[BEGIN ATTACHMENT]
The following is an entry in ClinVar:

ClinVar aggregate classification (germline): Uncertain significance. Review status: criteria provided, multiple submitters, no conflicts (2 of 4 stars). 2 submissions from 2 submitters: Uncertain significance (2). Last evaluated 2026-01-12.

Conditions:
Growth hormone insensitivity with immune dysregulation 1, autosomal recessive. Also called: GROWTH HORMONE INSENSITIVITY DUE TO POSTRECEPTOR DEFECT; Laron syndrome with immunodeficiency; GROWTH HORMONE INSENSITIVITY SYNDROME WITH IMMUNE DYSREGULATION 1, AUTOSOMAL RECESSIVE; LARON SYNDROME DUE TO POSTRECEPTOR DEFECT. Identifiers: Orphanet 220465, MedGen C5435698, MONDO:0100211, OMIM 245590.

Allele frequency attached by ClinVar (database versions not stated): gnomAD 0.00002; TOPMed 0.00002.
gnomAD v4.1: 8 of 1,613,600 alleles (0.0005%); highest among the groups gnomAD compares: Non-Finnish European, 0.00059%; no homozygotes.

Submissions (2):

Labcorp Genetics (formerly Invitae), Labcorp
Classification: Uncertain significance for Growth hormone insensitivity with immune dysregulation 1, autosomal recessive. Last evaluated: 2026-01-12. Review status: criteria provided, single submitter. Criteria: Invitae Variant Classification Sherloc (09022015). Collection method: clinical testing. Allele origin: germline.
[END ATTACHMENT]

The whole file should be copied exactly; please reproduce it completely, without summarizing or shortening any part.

The following is an entry in ClinVar:

ClinVar aggregate classification (germline): Uncertain significance. Review status: criteria provided, multiple submitters, no conflicts (2 of 4 stars). 2 submissions from 2 submitters: Uncertain significance (2). Last evaluated 2026-01-12.

Conditions:
Growth hormone insensitivity with immune dysregulation 1, autosomal recessive. Also called: GROWTH HORMONE INSENSITIVITY DUE TO POSTRECEPTOR DEFECT; Laron syndrome with immunodeficiency; GROWTH HORMONE INSENSITIVITY SYNDROME WITH IMMUNE DYSREGULATION 1, AUTOSOMAL RECESSIVE; LARON SYNDROME DUE TO POSTRECEPTOR DEFECT. Identifiers: Orphanet 220465, MedGen C5435698, MONDO:0100211, OMIM 245590.

Allele frequency attached by ClinVar (database versions not stated): gnomAD 0.00002; TOPMed 0.00002.
gnomAD v4.1: 8 of 1,613,600 alleles (0.0005%); highest among the groups gnomAD compares: Non-Finnish European, 0.00059%; no homozygotes.

Submissions (2):

Labcorp Genetics (formerly Invitae), Labcorp
Classification: Uncertain significance for Growth hormone insensitivity with immune dysregulation 1, autosomal recessive. Last evaluated: 2026-01-12. Review status: criteria provided, single submitter. Criteria: Invitae Variant Classification Sherloc (09022015). Collection method: clinical testing. Allele origin: germline.